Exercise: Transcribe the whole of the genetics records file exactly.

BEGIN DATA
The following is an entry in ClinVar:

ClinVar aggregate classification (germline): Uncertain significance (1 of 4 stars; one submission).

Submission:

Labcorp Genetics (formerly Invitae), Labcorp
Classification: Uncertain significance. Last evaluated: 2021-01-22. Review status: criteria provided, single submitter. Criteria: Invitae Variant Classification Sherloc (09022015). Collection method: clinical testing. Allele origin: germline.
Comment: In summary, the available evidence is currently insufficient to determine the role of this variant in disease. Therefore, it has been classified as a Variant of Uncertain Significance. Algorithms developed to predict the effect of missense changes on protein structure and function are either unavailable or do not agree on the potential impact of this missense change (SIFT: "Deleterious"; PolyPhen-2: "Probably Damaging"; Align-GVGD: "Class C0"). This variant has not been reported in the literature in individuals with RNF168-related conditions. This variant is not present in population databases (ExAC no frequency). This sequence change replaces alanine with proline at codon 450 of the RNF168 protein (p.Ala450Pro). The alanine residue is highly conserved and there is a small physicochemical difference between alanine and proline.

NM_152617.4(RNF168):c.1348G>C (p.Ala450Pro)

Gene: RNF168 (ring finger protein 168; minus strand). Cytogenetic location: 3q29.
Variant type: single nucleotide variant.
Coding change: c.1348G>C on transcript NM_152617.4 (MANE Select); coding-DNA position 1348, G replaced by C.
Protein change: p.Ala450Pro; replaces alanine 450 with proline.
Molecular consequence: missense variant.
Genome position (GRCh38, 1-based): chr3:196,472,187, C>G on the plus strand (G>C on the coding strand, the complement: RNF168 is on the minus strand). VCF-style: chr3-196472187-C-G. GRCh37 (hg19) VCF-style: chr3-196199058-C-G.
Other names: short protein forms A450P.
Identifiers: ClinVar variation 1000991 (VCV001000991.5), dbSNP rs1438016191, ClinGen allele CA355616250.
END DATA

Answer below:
The following is an entry in ClinVar:

ClinVar aggregate classification (germline): Uncertain significance (1 of 4 stars; one submission).

Submission:

Labcorp Genetics (formerly Invitae), Labcorp
Classification: Uncertain significance. Last evaluated: 2021-01-22. Review status: criteria provided, single submitter. Criteria: Invitae Variant Classification Sherloc (09022015). Collection method: clinical testing. Allele origin: germline.
Comment: In summary, the available evidence is currently insufficient to determine the role of this variant in disease. Therefore, it has been classified as a Variant of Uncertain Significance. Algorithms developed to predict the effect of missense changes on protein structure and function are either unavailable or do not agree on the potential impact of this missense change (SIFT: "Deleterious"; PolyPhen-2: "Probably Damaging"; Align-GVGD: "Class C0"). This variant has not been reported in the literature in individuals with RNF168-related conditions. This variant is not present in population databases (ExAC no frequency). This sequence change replaces alanine with proline at codon 450 of the RNF168 protein (p.Ala450Pro). The alanine residue is highly conserved and there is a small physicochemical difference between alanine and proline.

NM_152617.4(RNF168):c.1348G>C (p.Ala450Pro)

Gene: RNF168 (ring finger protein 168; minus strand). Cytogenetic location: 3q29.
Variant type: single nucleotide variant.
Coding change: c.1348G>C on transcript NM_152617.4 (MANE Select); coding-DNA position 1348, G replaced by C.
Protein change: p.Ala450Pro; replaces alanine 450 with proline.
Molecular consequence: missense variant.
Genome position (GRCh38, 1-based): chr3:196,472,187, C>G on the plus strand (G>C on the coding strand, the complement: RNF168 is on the minus strand). VCF-style: chr3-196472187-C-G. GRCh37 (hg19) VCF-style: chr3-196199058-C-G.
Other names: short protein forms A450P.
Identifiers: ClinVar variation 1000991 (VCV001000991.5), dbSNP rs1438016191, ClinGen allele CA355616250.